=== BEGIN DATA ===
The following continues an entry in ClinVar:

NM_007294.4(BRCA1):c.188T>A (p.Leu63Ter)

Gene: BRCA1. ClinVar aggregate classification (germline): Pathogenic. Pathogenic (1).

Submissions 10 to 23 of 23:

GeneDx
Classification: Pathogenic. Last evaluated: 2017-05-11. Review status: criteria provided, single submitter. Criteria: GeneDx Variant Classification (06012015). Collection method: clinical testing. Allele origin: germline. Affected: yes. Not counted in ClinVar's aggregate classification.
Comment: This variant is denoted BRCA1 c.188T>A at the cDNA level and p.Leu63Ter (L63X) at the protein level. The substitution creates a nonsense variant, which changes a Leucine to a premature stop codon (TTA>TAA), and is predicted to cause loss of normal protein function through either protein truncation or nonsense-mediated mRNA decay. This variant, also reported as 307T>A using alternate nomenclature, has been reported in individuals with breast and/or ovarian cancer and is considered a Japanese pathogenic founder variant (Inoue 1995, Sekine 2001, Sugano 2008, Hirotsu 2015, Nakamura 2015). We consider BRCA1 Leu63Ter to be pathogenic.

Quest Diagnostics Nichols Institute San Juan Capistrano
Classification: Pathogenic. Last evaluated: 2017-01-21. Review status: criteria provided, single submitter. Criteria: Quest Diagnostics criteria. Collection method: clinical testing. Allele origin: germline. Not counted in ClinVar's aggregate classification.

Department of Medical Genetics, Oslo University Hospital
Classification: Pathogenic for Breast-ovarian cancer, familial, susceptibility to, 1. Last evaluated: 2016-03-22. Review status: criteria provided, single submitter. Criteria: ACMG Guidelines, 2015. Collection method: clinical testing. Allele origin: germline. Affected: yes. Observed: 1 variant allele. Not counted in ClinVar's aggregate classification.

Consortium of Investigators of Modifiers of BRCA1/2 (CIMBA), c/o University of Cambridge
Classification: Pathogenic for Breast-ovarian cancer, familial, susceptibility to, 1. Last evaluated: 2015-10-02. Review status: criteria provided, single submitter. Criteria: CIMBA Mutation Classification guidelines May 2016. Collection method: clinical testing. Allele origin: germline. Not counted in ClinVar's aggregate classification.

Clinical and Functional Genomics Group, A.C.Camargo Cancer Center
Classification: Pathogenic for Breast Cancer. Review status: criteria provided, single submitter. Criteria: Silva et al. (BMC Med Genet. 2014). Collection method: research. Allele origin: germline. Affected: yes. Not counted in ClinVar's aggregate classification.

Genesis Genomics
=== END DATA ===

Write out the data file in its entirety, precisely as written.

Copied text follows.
The following continues an entry in ClinVar:

NM_007294.4(BRCA1):c.188T>A (p.Leu63Ter)

Gene: BRCA1. ClinVar aggregate classification (germline): Pathogenic. Pathogenic (1).

Submissions 10 to 23 of 23:

GeneDx
Classification: Pathogenic. Last evaluated: 2017-05-11. Review status: criteria provided, single submitter. Criteria: GeneDx Variant Classification (06012015). Collection method: clinical testing. Allele origin: germline. Affected: yes. Not counted in ClinVar's aggregate classification.
Comment: This variant is denoted BRCA1 c.188T>A at the cDNA level and p.Leu63Ter (L63X) at the protein level. The substitution creates a nonsense variant, which changes a Leucine to a premature stop codon (TTA>TAA), and is predicted to cause loss of normal protein function through either protein truncation or nonsense-mediated mRNA decay. This variant, also reported as 307T>A using alternate nomenclature, has been reported in individuals with breast and/or ovarian cancer and is considered a Japanese pathogenic founder variant (Inoue 1995, Sekine 2001, Sugano 2008, Hirotsu 2015, Nakamura 2015). We consider BRCA1 Leu63Ter to be pathogenic.

Quest Diagnostics Nichols Institute San Juan Capistrano
Classification: Pathogenic. Last evaluated: 2017-01-21. Review status: criteria provided, single submitter. Criteria: Quest Diagnostics criteria. Collection method: clinical testing. Allele origin: germline. Not counted in ClinVar's aggregate classification.

Department of Medical Genetics, Oslo University Hospital
Classification: Pathogenic for Breast-ovarian cancer, familial, susceptibility to, 1. Last evaluated: 2016-03-22. Review status: criteria provided, single submitter. Criteria: ACMG Guidelines, 2015. Collection method: clinical testing. Allele origin: germline. Affected: yes. Observed: 1 variant allele. Not counted in ClinVar's aggregate classification.

Consortium of Investigators of Modifiers of BRCA1/2 (CIMBA), c/o University of Cambridge
Classification: Pathogenic for Breast-ovarian cancer, familial, susceptibility to, 1. Last evaluated: 2015-10-02. Review status: criteria provided, single submitter. Criteria: CIMBA Mutation Classification guidelines May 2016. Collection method: clinical testing. Allele origin: germline. Not counted in ClinVar's aggregate classification.

Clinical and Functional Genomics Group, A.C.Camargo Cancer Center
Classification: Pathogenic for Breast Cancer. Review status: criteria provided, single submitter. Criteria: Silva et al. (BMC Med Genet. 2014). Collection method: research. Allele origin: germline. Affected: yes. Not counted in ClinVar's aggregate classification.

Genesis Genomics